There is a very good reason why the article says that there MAY be a problem with Cephids as standard candles. If the period of the pulses changes as the star loses mass, there would be no problem. The fact that Cephids have a large amount of surrounding gas could also make them less accurate, but that is likely to be a random effect--if all Cephids are blowing off large amounts of gas, the location of the star may mean that more or less gas is in the line of sight from Earth. In other words which way the (interstellar) wind is blowing in the area of the Cephid would mean we are looking through more or less gas.

But the important thing to know is that in a statistical sense all of these effects would introduce unbiased errors in distance measurements. Not closer, not further away, for any particular measurement, just less certain.

Note that combined with the just reported improvement in 1a Supernovas as standard candles, the distance scale should become more accurate.
rwinners
not rated yet Jan 13, 2011
This is why I'm skeptical about cosmology. While they've done some fantastic things with the technology currently available, there is just no way of knowing precisely if their calculations are correct. There are many many assumptions being used and until we get out into the universe and test these phenomena out first hand we won't know whats truly beating in the hearts of galaxies.


Yes... and no. In order to 'get out' into the universe, we will need a form of propulsion that is now non-existent. Or.. the 'we' you speak of will be made up of those a huge number of generations removed from 'us'.
We are stuck in our own space/time and can't 'get out there'. Sad to say, because I'd like to know too!
rwinners
not rated yet Jan 13, 2011
"But the important thing to know is that in a statistical sense all of these effects would introduce unbiased errors in distance measurements. Not closer, not further away, for any particular measurement, just less certain."

Well, yes... and no.. again. Just how many Cephids are we talking about? I'd guess, just guess, that we'd need a good statistical sampling to better understand the phenomenon.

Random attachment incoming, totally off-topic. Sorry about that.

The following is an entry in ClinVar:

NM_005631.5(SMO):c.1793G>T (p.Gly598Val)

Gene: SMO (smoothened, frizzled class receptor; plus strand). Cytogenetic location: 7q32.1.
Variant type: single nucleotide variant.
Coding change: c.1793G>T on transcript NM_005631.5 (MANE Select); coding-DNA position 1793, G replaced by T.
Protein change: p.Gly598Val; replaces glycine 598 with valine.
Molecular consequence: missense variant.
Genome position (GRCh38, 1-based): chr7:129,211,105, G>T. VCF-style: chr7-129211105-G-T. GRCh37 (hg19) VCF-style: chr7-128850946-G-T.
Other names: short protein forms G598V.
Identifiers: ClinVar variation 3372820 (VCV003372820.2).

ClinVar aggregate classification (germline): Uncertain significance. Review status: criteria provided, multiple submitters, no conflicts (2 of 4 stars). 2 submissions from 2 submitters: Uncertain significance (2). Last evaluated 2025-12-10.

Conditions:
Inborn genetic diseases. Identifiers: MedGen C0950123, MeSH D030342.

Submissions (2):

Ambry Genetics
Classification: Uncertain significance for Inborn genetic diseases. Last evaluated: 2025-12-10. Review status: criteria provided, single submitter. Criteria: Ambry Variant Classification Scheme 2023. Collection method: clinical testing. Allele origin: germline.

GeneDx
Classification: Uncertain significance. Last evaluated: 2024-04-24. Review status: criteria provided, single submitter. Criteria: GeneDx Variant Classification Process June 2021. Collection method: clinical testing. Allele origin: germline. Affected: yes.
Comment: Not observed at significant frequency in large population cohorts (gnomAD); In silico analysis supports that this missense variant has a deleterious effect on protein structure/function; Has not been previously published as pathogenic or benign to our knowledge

But you are correct. This just makes the theory slightly less certain. Other things may come along to do the same.

RocketRangerRick
3.7 / 5 (3) Jan 14, 2011
Now I have to admit up front that all I know of Cosmology is what I've heard from my cousin Stella, who gradgiated from Cosmology Skool and tells me she works with a bunch of big stars...

That said, I've been skeptical of Dark Matter and Dark Energy from day one.
One variation in a single constant we use to model the cosmos might not explain the discrepancies that we explain away with the magical properties of Dark Matter and Dark Energy, but what if a series of constants were not so constant?

In recent years, I've read that the speed of light may not even be universally constant. There may well be other slight variations in our standards which collectively would account for the convenient inclusion of ethereal forces from the great beyond.

So from my layman's perspective, it seems that minor variations in a series of presumed constants could conceivably add up to a very different picture.

What say you all?
rwinners
not rated yet Jan 14, 2011
Hey Rocket! Where's that Cosmology skool? I wanna go!
Decimatus
1 / 5 (1) Jan 16, 2011
What we need is a big rocket that can put dozens of giant space telescopes into orbit.
soulman
2 / 5 (4) Jan 16, 2011
I've been skeptical of Dark Matter and Dark Energy from day one.

Who cares? You've just admitted that you haven't the faintest clue about cosmology, so your so-called skepticism is of little importance.

What say you all?

I'd say enroll in that Skool of Cosmology and get some facts under your belt first.
Decimatus
1 / 5 (1) Jan 16, 2011
I've been skeptical of Dark Matter and Dark Energy from day one.

Who cares? You've just admitted that you haven't the faintest clue about cosmology, so your so-called skepticism is of little importance.

What say you all?

I'd say enroll in that Skool of Cosmology and get some facts under your belt first.


Facts? I have seen many theories, and lots of circumstantial evidence, but facts?

The day a Unified Field Theory that explains every possible detail in the universe is they day these assumptions become fact.
soulman
2.6 / 5 (5) Jan 16, 2011
Facts? I have seen many theories, and lots of circumstantial evidence, but facts?

Yes, there are theories and facts, it's all a part of science.
The day a Unified Field Theory that explains every possible detail in the universe is they day these assumptions become fact.

A GUT theory, even if it can ever be discovered, will not be able to 'explain every possible detail in the universe'.
Decimatus
1 / 5 (1) Jan 16, 2011
Yes, there are theories and facts, it's all a part of science. A GUT theory, even if it can ever be discovered, will not be able to 'explain every possible detail in the universe'.


Facts are part of science, but that doesn't mean they are (all) part of cosmological physics. There are no facts proving a big bang, what happens inside stars and black holes, what happens in the space between galaxies, etc etc.

There are hints here and there that we infer and assume to represent possible facts that MIGHT exist, but not actual facts.

And plenty of well thought out theories to explain inferences and assumptions to fit the data, but those aren't facts either.